Courtesy of Smart Growth America comes a review of a new Transportation Research Board (TRB) report on the role of planning and transportation on carbon emissions. The report is titled TRB Special Report 298: Driving and the Built Environment: Effects of Compact Development on Motorized Travel, Energy Use, and CO2 Emissions. While this blog focuses on transportation there is no doubt that transportation policy and land development, especially housing models, are deeply interconnected. The history of American sprawl, suburban development and exurban expansion are deeply based on the fact that American policy for an entire century was based on building roads and making individual home ownership a priority.
Geoff Anderson of Smart Growth America summarized the conclusion succinctly:
Because the transportation sector accounts for nearly a third of greenhouse gas emissions and 70 percent of our oil use, we have to find a way to reduce the amount each of us has to drive each day, especially as population grows toward 400 million.
Market research shows that a majority of future housing demand lies in smaller homes and lots, townhouses, and condominiums in neighborhoods with nearby access to jobs, activities and public transportation. The researchers note that demographic changes, shrinking households, rising gas prices, lengthening commutes and cultural shifts all play a role in that demand.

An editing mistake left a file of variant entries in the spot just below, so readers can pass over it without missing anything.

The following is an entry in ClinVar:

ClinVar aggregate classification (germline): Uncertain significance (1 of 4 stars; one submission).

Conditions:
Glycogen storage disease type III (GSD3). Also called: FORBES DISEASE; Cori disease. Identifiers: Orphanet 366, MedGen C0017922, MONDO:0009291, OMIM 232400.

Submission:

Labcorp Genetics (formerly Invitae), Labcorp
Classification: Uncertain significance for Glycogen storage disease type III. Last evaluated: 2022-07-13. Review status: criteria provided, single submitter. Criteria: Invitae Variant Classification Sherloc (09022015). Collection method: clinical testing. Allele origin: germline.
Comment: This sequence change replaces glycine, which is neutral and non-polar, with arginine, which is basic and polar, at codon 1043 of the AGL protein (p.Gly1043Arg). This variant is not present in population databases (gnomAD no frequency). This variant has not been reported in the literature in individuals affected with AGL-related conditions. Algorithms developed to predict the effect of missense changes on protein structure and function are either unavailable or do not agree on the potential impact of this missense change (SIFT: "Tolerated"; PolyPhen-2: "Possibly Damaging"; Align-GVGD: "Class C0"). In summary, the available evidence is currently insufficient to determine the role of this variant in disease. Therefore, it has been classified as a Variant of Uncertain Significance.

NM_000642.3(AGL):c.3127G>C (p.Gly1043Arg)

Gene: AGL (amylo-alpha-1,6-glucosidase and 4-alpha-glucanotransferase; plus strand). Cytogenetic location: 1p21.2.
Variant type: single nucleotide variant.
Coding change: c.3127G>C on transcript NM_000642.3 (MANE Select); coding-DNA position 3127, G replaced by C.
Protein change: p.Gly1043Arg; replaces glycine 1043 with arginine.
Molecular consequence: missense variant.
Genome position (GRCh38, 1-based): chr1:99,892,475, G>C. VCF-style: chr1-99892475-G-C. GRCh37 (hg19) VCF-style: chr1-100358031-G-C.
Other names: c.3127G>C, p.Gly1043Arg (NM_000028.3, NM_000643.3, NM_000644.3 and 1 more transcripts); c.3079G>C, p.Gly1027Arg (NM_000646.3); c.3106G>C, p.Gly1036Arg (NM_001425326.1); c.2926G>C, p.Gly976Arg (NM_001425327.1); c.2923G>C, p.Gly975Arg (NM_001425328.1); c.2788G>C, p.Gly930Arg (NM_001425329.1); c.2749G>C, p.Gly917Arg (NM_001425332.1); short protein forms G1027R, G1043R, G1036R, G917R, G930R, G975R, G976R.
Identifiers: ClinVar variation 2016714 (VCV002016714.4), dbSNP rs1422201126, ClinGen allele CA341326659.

While demand for such smart-growth development is growing, the authors note that government regulations, government spending, and transportation policies still favor sprawling, automobile-dependent development. Changing those policies should play a role in addressing climate and energy issues, the report concludes.
Developing or redeveloping community to feature new more dense housing and mixed use communities has a positive effect on transit. It is hard and impracticable to develop public transportation in areas that are not dense. Moreover, the report also points out that such development has also positive effects on land use in terms of environmental effects, construction of infrastructure like sewers and telecommunications, and prevention of sprawl. In addition, denser communities could potentially have positive social effects as Jane Jacobs would observe.
There are hurdles to such construction, as the report points out, because American and state policies are not geared toward the development of such neighborhoods. However, developing new mixed-use communities with multi-modal transit are two parts of the same solution. Building dense communities is useless and building transit without a community is equally so. America is waking up the insanity of its transportation and housing policies in light of climate change and the housing foreclosure crisis. We cannot expect Phoenixes and Las Vegases to spring up again, it is time to build new communities that are focused on walkability, public transit, and places where people can still own their own houses, but do not necessarily have a huge back yard with it.